“There’s no sign of life,” he said.

Community services director Scott Maunder told councillors the tender to manufacture some of the interior features had been awarded and the lead time was four to five weeks.

“We’re expecting to see a but more happening and open it by mid-July,” he said.

“It’s taken longer than we anticipated but we are working through it and expecting that opening to occur.”

However, Orange Regional Museum Fund chairman Russell Tym said no funds for the museum fitout or staffing had been allocated until the 2016-17 financial year, meaning money was unavailable in the meantime.

“But I also understand they didn’t know how long construction would last and they formed the budget in March or April last year and they probably weren’t thinking about the staffing at that stage,” he said.

“There’s a substantial allocation in the 2016-17 budget but assuming you change the exhibit every six months, the cost is substantial.”

Mr Tym said the July 10 opening would allow people to walk through the building with a limited display.

“I would have certainly liked it to be done quicker but I’m not too bothered by it as long as we get to the final result,” he said.

Council spokesman Nick Redmond said the councilapproved the funding for the construction andfitout in 2014 and the resourcing of the museum hadalways been adequate to deliver the museum program.

“As we move from construction to the operation phase, the museum has seen an increase in operational funding to reflect the costs to operate the facility,” he said.

“Part of the justification of getting this project off the ground was a commitment from those backing it that they would raise funds. It’s hoped they remain committed to that goal.”

The museum’s October 1 opening date is subject to confirmation from the federal government.

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Election 2016: Malcolm Turnbull urges ‘no cause for alarm’ as markets plunge at Brexit result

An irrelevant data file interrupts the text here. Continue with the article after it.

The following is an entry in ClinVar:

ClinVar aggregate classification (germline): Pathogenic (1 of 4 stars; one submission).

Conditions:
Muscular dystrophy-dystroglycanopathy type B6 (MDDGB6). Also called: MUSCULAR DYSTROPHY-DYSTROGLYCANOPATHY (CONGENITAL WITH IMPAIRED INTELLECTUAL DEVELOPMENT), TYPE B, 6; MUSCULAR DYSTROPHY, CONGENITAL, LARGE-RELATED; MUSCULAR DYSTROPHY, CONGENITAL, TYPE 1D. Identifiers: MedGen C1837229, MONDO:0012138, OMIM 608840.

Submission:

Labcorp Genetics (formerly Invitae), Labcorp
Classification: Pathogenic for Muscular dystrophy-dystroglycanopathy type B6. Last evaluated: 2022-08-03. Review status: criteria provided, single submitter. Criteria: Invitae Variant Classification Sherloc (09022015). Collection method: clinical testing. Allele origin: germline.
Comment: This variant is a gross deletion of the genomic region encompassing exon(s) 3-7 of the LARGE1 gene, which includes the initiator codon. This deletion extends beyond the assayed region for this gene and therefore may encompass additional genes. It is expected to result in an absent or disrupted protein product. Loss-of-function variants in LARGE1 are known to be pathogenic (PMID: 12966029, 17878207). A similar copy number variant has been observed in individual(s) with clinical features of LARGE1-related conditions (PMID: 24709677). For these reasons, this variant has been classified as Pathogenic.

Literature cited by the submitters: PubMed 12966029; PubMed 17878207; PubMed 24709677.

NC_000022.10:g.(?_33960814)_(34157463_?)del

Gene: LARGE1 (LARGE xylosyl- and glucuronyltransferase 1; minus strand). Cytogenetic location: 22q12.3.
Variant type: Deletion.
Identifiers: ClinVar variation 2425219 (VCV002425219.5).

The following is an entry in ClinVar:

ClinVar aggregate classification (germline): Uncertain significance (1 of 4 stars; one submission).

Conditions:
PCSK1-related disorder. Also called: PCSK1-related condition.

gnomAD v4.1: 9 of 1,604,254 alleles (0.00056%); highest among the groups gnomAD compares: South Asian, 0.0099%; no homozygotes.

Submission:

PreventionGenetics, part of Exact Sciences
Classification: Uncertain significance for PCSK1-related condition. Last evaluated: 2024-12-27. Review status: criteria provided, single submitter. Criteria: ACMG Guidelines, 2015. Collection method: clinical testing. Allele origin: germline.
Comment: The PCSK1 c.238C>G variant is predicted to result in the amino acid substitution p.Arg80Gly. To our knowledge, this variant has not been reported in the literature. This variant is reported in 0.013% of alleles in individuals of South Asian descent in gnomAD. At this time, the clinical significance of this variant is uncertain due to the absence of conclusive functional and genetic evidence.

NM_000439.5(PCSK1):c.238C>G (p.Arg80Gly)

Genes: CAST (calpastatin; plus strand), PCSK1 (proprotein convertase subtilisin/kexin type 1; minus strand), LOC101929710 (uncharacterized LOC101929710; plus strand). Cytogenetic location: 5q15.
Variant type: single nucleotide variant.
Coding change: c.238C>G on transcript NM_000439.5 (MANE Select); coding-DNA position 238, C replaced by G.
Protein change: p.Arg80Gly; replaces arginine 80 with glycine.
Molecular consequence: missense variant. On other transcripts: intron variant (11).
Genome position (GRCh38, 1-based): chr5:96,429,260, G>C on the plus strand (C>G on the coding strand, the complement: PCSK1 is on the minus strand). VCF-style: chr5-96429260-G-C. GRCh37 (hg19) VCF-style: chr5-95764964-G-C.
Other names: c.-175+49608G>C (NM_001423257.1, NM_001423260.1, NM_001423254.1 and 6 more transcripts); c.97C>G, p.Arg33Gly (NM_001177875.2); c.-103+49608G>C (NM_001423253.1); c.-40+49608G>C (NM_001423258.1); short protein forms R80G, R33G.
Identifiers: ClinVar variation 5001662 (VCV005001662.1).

Sep 20 2019

Prime Minister Malcolm Turnbull in Launceston. Photo: Andrew Meares Opposition Leader Bill Shorten in Darwin. Photo: Alex Ellinghausen
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Australia votes July 2: Full coverageBrexit campaign wins: Britain votes to leave EU$50b wiped off ASX, pound crashesBrexit to hit Australia as world becomes fragmented, experts warn SCOPE. Weaker growth, falling living standards says forecasting panel

The global jolt caused by Britain’s vote to leave the European Union has redrawn battlelines in Australia ahead of the final week of the federal election campaign, catapulting concerns over global disruption and economic stability to the forefront of the agenda.

As world markets plummeted and British Prime Minister David Cameron resigned, both major parties sought to turn the tumult to their advantage, claiming they were best placed to steer Australia through the global headwinds.

On Friday, Prime Minister Malcolm Turnbull described Britain’s EU departure as a “momentous and historic decision”.

He said Australians would be concerned by uncertainty and instability in global markets, including a fall in the Australian dollar.

However, Mr Turnbull insisted “there is no cause for Australians to be alarmed by these developments”.

“It is important to remember that the Australian economy is strong and resilient and has weathered global shocks before and weathered them well,” he said.

Many expect the global economic upheaval to work in favour of the Coalition, which is traditionally seen as the stronger economic manager. However Labor also sought to highlight its economic credentials on Friday by pointing to its experience guiding Australia through the global financial crisis, and saying that its proposed budget repair measures such as negative gearing reform would aid Australia’s response to the global turmoil.

Britain’s vote has cast the spotlight onto how well Australia can withstand short to medium term volatility in markets and currencies, and fuelled debate over each party’s plans for economic growth and returning to surplus.

Mr Turnbull said Britain’s exit could take several years to finalise, and Australia’s relations with both Britain and Europe would remain strong.